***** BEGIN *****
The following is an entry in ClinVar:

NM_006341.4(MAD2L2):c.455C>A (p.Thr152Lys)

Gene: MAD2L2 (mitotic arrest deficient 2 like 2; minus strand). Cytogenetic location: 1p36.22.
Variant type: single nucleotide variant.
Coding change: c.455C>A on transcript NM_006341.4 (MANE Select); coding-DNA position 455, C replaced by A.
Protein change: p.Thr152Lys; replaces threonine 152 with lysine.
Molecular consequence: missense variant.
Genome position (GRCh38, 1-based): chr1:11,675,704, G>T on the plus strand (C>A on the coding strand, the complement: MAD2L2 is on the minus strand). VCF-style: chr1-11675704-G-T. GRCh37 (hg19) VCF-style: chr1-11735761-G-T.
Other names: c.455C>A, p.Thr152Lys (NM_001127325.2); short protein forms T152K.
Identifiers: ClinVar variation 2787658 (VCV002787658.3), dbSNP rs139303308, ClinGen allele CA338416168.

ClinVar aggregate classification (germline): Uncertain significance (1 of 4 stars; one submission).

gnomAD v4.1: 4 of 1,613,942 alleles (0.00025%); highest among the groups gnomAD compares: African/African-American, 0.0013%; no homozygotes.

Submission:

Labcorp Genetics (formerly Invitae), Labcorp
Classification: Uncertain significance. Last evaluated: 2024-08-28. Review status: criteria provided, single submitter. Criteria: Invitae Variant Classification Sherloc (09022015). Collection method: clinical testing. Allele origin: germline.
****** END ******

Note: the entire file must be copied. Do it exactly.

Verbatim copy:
The following is an entry in ClinVar:

NM_006341.4(MAD2L2):c.455C>A (p.Thr152Lys)

Gene: MAD2L2 (mitotic arrest deficient 2 like 2; minus strand). Cytogenetic location: 1p36.22.
Variant type: single nucleotide variant.
Coding change: c.455C>A on transcript NM_006341.4 (MANE Select); coding-DNA position 455, C replaced by A.
Protein change: p.Thr152Lys; replaces threonine 152 with lysine.
Molecular consequence: missense variant.
Genome position (GRCh38, 1-based): chr1:11,675,704, G>T on the plus strand (C>A on the coding strand, the complement: MAD2L2 is on the minus strand). VCF-style: chr1-11675704-G-T. GRCh37 (hg19) VCF-style: chr1-11735761-G-T.
Other names: c.455C>A, p.Thr152Lys (NM_001127325.2); short protein forms T152K.
Identifiers: ClinVar variation 2787658 (VCV002787658.3), dbSNP rs139303308, ClinGen allele CA338416168.

ClinVar aggregate classification (germline): Uncertain significance (1 of 4 stars; one submission).

gnomAD v4.1: 4 of 1,613,942 alleles (0.00025%); highest among the groups gnomAD compares: African/African-American, 0.0013%; no homozygotes.

Submission:

Labcorp Genetics (formerly Invitae), Labcorp
Classification: Uncertain significance. Last evaluated: 2024-08-28. Review status: criteria provided, single submitter. Criteria: Invitae Variant Classification Sherloc (09022015). Collection method: clinical testing. Allele origin: germline.